hen Patient autonomy conflicts with professional autonomy or well being of a third party what should be done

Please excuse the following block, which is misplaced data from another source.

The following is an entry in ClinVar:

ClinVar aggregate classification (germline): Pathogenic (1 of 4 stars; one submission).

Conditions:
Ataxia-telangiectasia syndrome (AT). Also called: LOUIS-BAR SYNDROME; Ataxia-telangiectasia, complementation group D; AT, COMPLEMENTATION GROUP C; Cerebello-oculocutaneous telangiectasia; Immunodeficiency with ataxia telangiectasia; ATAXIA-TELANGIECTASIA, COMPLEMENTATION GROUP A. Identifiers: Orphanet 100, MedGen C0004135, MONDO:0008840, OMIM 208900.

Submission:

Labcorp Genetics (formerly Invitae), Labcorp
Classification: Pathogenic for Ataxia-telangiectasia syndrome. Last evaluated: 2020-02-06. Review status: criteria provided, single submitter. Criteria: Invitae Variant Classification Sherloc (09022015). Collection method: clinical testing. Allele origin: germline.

Preferred language style: English (U.S.).  Paper needs to be in Word for Medical Ethics class. Paper should analyze cases and issues using Kantian ethical theories. Must include following concepts in its analysis and specify them in the paper: Autonomy as the capacity for effective deliberationThis definition also considers rationality and freedom from coercion as necessary but insufficient components of autonomy. To these criteria, it adds a range of factors that could infringe on clear thinking: depression, grief, lack of full information, or exhaustion, to name a few that could be especially relevant in a medical scenario.So, if I am an HIV+ patient about to undergo outpatient surgery and I do not tell my doctor about my condition; Liberty Limiting Principles; Principle 5: Offense.  Exactly what it sounds like, this means denying someone’s freedom of action or thought because you find those actions or thoughts offensive, they bother you. This principle is often cloaked in language of public harm or even paternalism, i.e., individuals are suggested to constitute a danger to self or others due to their unconventional lifestyles; Negative rights: the right to be left alone. This is the right emphasized in the first definition of autonomy. It is the type of right recognized repeatedly in the Bill of Rights. Confidentiality is an example of a negative right; it is the right to be left alone to divulge your medical information when and to whom you see fit. The right to refuse medical treatment is another example of an established negative right.The paper needs to reference relevant cases and philosophical arguments. Citing is a mustAutonomy as the capacity for effective deliberationEvery patient in the health system has certain rights and obligations.  The healthcare professional and the healthcare organization should also know these rights, and should respect them.  Among the rights of the patient are the autonomy and the informed consent rights.  However, in the relationship between the patient and the healthcare professional (including physicians, specialists and nurses), the society also plays a very important role, which need to be recognized by the healthcare professional.  This relationship is like a triangle, involving the patient, healthcare provider and the society.  Every adult who has a sound mind has the right to determine any action or objective done with his/her body.  The healthcare provider has the obligation of respecting this right.  Before performing any treatment/intervention, the healthcare provider would have to explain the details of the procedure, along with the risks, benefits, costs and viable alternatives.  The patient should be able to make a reasonable decision about the therapy which would be conducted.  The patient has the freedom to accept or reject any treatment, without assigning any reason.However, there are several complex issues concerning autonomy.  Autonomy can be described to a form of deliberate choice making in which the patient is given all the respect and would able to make a more rationale decision.  The issue of autonomy involves several other rights including self-governance, privacy (including confidentiality), liberty, individual choice and actions, etc.  The patient had to act with self-governance due to self-determination.  Autonomy is a right to freedom and others do not have the right to interfere with the decisions made by the patient.   In all cases of protecting the patient’s right to autonomy, the healthcare provider should ensure that the patient is not treated against their will.  Taking consent for one treatment and performing another or not performing any treatment at all would be considered to be a form of malpractice.  Leino-Kilpi et al (2000) considered patient’s autonomy to exist at three levels, namely:-·         At the physiological level – Independent from other autonomous processes·         At the personal level – Identifying the self and acting according to the will·         At the social level – This mainly involving constraining factors whilst exercising one’s right to autonomy (E. Sakellar, 2003)The information presented to the patient should be complete and sufficient to make a reasonable decision about their health.  IF the physician thinks that the patient’s decision-making is impaired, then the physician should consider using a surrogate to provide the decisions.  If the patient is legally not competent to make a decision about their health, and the physician considers such decision, then it could be considered as malpractice.  In the US healthcare concept, Autonomy is given central consideration and all cases of malpractice are based on the right to autonomy.  In most Western countries, the right to autonomy arises naturally and out of the need to impose certain moral laws on oneself.  The cornerstone of patient’s autonomy is the informed consent process.  During the deliberation of autonomy, personal goals are frequently sought by the patient without consideration of the social issues.  Frequently, in a clinical situation, the patient’s right to autonomy and privacy would not be interfering with social issues.  However, if there is a clash between the right to autonomy of the patient and the social interests, then the social interests would persist considering the greater number of people involved.A patient suffering from HIV/AIDS and who know their HIV/AIDS status should make all efforts to prevent from getting infected with their condition.  The patient should be aware of the methods by which the infection could be spreading including:-Unprotected sexUsing contaminated syringes during intravenous drug abuseBlood transfusion of contaminated blood productsThrough accidents during invasive surgical proceduresMother to baby (AIDS, STI. 2008, and E. Sakellar, 2003)A patient suffering from HIV/AIDS has the social obligations of protecting others from the disease and not spreading it through the above mentioned acts including unprotected sex, contaminated needles, blood transfusion, etc.  Besides, a patient who knows that he/she has been infected with HIV/AIDS, and has to undergo an invasive procedure in which the physician would be coming in contact with infected blood/body fluids, then the patient has the responsibility of informing the healthcare provider of their positive HIV status so that extra precautions can be taken.  There is a slight but significant risk of transmitting the disease.  Although the numbers of cases that have spread from patient to physician have been less, there are nevertheless the chances of transmitting the disease.  In the past, there has been the case of a dentist in Florida who had contracted the disease from one patient and later on transmitted it to a few patients.  There was also the transmission of HIV/AIDS from one infected person to an orthopedic surgeon during the operation on the patient.  Several states have developed their own laws which specifically prohibit people with HIV/AIDS from deliberately performing certain acts which would result in infection of other people (Bradford McIntyre. 2004, & The Body. 2002).  This includes transmission of HIV/AIDS to the healthcare providers.·         In Section 22-11A-21 of the Alabama Code, a person who deliberately performs acts which can result in infection of other would be committing class C misdemeanor·         In the Arkansas Code, the person who would be deliberately spreading the disease would be committing Class A felony.  Besides, he should also inform the dentist or the physician of any HIV infection as he could be held liable under Class A misdemeanor·         Under the California Health and Safety Codes and Penal codes·         Under the Colorado Rev Status·         Under the Georgia Codes·         Other laws (The Body, 2002)When the physician knows about the HIV status of the patient, he/she should sufficiently inform the patient about their status, so that the patient can take adequate amount of steps to protect others from the disease.  Besides, the physician should also inform the patient about the means by which the disease could spread to others and the way it can be prevented.  If the physician has a feeling that the patient is not going to inform the sexual partner of their HIV status, then the physician should take adequate steps in informing any other member of the public, even if it involves breaking confidential issues.  Confidentiality is a concept closely associated with autonomy.The physician would have to keep private all information of the patient’s health details.  However, if the physician feels that the patient would be at the risk of causing harm to others due to their condition, then it is the duty of the physician to adequately inform the member of the public of the risk involved from the patient.  This issue of breaking confidentiality in order to protect the general public was first explained in the case Tarasoff V.s. Reagents of California.  If there is a clash between the rights of the patient and the need to protect the general public, then the needs of the general public would prevail, as it would involve a greater number of people, which is more important than the HIV patient.  However, this disclosure has to be limited and ethically done, without excessive disclosure (Michael A. Gordam et al. 2001 and Bradford McIntyre, 2004).